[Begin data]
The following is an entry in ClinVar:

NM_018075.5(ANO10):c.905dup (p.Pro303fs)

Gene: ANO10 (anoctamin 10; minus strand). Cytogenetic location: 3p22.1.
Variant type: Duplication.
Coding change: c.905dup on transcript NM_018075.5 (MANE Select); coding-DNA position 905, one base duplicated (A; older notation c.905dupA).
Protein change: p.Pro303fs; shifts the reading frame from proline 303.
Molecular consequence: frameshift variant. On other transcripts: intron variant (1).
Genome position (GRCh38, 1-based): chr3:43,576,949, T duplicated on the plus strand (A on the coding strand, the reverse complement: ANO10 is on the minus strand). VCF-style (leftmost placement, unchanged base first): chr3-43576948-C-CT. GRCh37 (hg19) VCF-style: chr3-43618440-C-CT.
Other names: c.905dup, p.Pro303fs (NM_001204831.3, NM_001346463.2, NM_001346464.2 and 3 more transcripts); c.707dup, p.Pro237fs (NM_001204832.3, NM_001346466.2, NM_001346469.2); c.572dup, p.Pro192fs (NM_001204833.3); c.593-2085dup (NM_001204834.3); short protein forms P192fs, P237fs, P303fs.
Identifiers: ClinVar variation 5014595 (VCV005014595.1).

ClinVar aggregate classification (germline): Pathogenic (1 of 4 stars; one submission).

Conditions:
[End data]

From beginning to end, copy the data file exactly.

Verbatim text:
The following is an entry in ClinVar:

NM_018075.5(ANO10):c.905dup (p.Pro303fs)

Gene: ANO10 (anoctamin 10; minus strand). Cytogenetic location: 3p22.1.
Variant type: Duplication.
Coding change: c.905dup on transcript NM_018075.5 (MANE Select); coding-DNA position 905, one base duplicated (A; older notation c.905dupA).
Protein change: p.Pro303fs; shifts the reading frame from proline 303.
Molecular consequence: frameshift variant. On other transcripts: intron variant (1).
Genome position (GRCh38, 1-based): chr3:43,576,949, T duplicated on the plus strand (A on the coding strand, the reverse complement: ANO10 is on the minus strand). VCF-style (leftmost placement, unchanged base first): chr3-43576948-C-CT. GRCh37 (hg19) VCF-style: chr3-43618440-C-CT.
Other names: c.905dup, p.Pro303fs (NM_001204831.3, NM_001346463.2, NM_001346464.2 and 3 more transcripts); c.707dup, p.Pro237fs (NM_001204832.3, NM_001346466.2, NM_001346469.2); c.572dup, p.Pro192fs (NM_001204833.3); c.593-2085dup (NM_001204834.3); short protein forms P192fs, P237fs, P303fs.
Identifiers: ClinVar variation 5014595 (VCV005014595.1).

ClinVar aggregate classification (germline): Pathogenic (1 of 4 stars; one submission).

Conditions: